The most effective
means of contact generally are in this order: personal office visit; letter
mail; telephone call; email. But any of those choices are better than not
making contact at all.
officials know when you agree with them, not just when you disagree. Thank them when they've done something
Be brief and to the
point; discuss only one issue, and include a bill or ordinance reference if
your opinions or ideas.
Use your own words
to express your opinion—they are more effective than form letters
address and signature
Be courteous and
Make contact early,
before a bill or other action has been introduced, or if you have ideas
about an issue you would like to see incorporated in legislation
Contact the chair
and members of a committee holding hearings on legislation in which you are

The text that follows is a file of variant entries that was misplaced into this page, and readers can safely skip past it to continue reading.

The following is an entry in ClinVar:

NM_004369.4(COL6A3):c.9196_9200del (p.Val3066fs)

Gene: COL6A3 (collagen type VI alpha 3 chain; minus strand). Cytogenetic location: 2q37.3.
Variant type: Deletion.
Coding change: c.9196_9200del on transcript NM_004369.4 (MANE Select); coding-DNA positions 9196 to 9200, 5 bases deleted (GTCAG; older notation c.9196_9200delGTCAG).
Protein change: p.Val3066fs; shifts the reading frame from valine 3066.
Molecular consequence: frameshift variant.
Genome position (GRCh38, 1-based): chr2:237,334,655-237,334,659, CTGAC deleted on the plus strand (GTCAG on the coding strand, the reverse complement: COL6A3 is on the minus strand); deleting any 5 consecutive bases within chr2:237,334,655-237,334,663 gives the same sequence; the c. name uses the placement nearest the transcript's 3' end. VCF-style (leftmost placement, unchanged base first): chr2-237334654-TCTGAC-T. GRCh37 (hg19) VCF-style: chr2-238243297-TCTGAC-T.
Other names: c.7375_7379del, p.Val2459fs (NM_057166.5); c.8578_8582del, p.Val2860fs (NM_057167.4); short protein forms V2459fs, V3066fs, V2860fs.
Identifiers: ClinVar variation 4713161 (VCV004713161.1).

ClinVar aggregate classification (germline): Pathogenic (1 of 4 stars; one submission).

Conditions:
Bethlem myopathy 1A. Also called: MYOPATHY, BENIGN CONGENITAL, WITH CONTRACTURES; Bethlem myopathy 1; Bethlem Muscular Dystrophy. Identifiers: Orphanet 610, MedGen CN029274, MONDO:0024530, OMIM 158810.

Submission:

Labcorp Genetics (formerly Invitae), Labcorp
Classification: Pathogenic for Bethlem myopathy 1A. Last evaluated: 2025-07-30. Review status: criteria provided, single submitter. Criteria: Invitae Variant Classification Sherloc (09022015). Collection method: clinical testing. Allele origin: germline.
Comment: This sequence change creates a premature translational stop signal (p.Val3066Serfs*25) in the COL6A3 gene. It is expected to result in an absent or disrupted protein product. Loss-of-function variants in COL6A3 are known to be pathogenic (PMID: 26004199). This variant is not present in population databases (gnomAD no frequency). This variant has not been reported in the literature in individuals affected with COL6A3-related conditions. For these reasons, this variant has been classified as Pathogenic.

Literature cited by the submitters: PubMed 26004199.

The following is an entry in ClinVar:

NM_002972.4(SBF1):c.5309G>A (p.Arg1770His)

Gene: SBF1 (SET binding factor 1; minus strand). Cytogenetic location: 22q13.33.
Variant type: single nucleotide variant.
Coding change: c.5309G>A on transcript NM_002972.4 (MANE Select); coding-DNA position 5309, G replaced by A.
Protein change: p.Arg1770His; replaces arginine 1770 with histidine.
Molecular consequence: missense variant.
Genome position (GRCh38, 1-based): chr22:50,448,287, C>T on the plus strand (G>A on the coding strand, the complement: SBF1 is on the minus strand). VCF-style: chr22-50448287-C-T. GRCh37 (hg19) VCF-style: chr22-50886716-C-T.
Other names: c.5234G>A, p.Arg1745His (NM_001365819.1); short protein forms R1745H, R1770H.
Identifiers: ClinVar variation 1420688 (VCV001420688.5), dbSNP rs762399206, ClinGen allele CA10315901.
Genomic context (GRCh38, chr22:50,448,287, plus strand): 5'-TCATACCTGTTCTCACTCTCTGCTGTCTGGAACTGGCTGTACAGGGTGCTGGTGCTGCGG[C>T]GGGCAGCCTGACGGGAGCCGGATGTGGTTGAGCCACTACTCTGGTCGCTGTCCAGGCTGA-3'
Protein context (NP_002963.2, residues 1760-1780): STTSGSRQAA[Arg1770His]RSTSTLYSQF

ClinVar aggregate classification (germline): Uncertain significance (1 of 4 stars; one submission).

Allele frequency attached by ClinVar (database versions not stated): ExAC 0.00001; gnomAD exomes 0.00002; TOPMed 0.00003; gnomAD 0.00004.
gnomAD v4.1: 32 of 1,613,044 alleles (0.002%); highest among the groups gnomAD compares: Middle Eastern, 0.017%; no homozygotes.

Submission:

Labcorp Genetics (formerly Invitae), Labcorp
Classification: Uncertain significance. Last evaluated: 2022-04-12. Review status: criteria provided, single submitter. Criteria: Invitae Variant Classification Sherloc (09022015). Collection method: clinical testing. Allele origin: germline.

Attend the hearings and voice your views. Respect any time limits.
While you have more
influence with the representative from your own district, you are not
precluded from contacting representatives from other districts
government official individually; it’s courteous and more effective
citizen advisory committees.
contacting them—your opinion is not an imposition, and your representative
is elected in part to hear your views
Begin on the
righteous note of “as a citizen and taxpayer” or similar verbiage.
Be rude or